One strand in the sleave of lrnchat topics a few weeks ago was the lurker, who hangs around a discussion but doesn’t take part.
I’ve engaged in online discussions since 1984. “Lurker” as a term often has a negative connotation; highly active participants seem to regard lurkers as unreasonably shy, terminally silent, or possibly parasitic.
Geeze. Lighten up.
I’ve done more than my share of lurking, although as I said in the #lrnchat discussion, “I don’t lurk so much as lollygag.”
The real topic on #lrnchat was how internal social networks affect the performance of an organization, and what people can do to further that impact. A lot of the conversation centered microblogging, wikis, and other tools that can foster collaboration and cooperation.
Harold Jarche makes a useful distinction between those two terms: you collaborate with others via plans and structures; you cooperate via freely-chosen connections. Especially for people who work in (or with) organizations, both have their role.
Lurking’s actually not a bad way to get to know a new group. Outward-focused chatty early adopters might disagree, but some of us like (or have learned) to look around first. We’re seeing how the locals do things. We’re working out some of the modes of engagement.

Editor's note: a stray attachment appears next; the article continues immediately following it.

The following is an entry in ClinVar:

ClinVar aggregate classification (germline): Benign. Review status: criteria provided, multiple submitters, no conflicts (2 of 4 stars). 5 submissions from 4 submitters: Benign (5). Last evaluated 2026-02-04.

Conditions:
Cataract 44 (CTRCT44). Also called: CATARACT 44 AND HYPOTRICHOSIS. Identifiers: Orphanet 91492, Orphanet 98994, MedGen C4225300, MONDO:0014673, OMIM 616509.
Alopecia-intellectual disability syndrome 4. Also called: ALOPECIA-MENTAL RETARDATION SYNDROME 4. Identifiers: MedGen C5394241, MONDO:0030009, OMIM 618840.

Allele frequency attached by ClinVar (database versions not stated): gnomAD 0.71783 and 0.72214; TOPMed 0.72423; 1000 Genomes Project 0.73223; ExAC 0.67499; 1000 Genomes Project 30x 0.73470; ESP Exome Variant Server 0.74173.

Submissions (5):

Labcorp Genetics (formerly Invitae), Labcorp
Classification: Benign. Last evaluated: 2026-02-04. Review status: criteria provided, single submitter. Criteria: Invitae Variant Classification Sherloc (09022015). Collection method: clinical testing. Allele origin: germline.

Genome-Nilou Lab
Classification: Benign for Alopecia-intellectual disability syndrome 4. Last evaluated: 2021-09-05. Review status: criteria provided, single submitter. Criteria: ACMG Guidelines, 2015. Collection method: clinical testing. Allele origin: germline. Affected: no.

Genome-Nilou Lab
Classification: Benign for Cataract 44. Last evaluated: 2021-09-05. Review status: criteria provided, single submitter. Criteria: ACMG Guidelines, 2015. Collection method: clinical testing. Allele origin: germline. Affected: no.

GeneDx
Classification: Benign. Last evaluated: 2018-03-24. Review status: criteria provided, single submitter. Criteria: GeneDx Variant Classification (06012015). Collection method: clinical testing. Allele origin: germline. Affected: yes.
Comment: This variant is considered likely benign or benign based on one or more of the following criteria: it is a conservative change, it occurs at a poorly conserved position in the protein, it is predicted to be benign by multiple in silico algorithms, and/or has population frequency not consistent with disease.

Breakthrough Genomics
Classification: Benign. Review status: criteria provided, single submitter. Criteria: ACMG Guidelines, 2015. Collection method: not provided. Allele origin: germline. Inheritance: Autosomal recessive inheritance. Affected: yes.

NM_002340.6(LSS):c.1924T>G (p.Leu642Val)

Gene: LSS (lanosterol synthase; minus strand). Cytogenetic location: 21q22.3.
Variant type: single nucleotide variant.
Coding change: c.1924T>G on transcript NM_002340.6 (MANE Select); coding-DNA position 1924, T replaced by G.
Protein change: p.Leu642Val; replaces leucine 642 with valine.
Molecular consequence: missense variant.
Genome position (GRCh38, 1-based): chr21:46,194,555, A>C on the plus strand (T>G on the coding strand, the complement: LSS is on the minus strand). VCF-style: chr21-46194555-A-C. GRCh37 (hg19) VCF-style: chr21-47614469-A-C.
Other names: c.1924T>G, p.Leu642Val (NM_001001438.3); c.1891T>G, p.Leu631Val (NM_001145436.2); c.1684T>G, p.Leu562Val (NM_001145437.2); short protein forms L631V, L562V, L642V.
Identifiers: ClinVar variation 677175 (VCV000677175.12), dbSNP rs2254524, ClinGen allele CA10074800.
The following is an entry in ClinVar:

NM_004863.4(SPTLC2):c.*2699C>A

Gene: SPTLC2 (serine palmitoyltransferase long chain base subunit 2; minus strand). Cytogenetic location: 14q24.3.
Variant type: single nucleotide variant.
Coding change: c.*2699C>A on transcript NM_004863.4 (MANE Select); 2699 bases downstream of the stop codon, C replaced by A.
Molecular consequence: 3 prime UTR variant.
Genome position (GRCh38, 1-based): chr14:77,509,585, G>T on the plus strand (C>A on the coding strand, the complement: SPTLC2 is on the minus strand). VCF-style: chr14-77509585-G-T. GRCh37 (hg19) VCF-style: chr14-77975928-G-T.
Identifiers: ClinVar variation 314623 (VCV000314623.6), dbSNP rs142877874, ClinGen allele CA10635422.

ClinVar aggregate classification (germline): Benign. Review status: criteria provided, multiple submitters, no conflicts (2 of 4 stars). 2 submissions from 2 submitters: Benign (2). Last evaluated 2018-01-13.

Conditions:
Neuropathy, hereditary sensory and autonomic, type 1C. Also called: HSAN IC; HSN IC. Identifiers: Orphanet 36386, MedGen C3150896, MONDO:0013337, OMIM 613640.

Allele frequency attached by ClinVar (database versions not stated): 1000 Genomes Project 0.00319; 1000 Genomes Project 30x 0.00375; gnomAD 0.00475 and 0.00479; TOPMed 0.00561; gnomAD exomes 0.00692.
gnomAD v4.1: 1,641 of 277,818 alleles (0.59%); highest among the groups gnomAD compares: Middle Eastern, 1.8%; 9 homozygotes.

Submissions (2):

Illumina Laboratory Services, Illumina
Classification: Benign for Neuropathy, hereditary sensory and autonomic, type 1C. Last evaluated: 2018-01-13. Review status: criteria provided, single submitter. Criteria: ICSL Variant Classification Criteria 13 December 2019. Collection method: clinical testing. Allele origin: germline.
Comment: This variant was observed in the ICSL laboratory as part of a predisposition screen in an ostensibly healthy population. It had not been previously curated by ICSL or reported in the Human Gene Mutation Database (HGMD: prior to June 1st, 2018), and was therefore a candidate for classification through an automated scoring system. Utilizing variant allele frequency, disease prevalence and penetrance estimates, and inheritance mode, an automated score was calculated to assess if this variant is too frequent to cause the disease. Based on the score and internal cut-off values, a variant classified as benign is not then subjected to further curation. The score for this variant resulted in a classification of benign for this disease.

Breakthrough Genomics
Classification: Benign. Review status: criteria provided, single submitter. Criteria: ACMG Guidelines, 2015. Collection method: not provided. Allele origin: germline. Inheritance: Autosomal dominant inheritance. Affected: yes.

(And, yes, we just may be noticing who talks too much about too little–you longtimers have that nailed; we’re just coming up to speed.)
As the #lrnchat discussion flowed, more than one person cited the value of someone showing you what he or she gets out of social networks. If you know a person who seems reasonably sane yet uses Twitter, you’re probably more open to hearing why, and to asking about the benefits that person sees.
Someone prone to lurking could read the #lrnchat transcript, maybe find a few voices of reason, and start following those people–on Twitter, or through whatever link they have in their Twitter profile (LinkedIn, Facebook, a blog, a website).
If you’re prone to encourage active participation by lurkers, good for you–just don’t turn that encouragement into nagging. If on the other hand you’re prone to lengthy lurking, I think there’s genuine value to Hellmanism, a philosophy of interpersonal behavior found on jars of mayonnaise:
Keep cool but don’t freeze.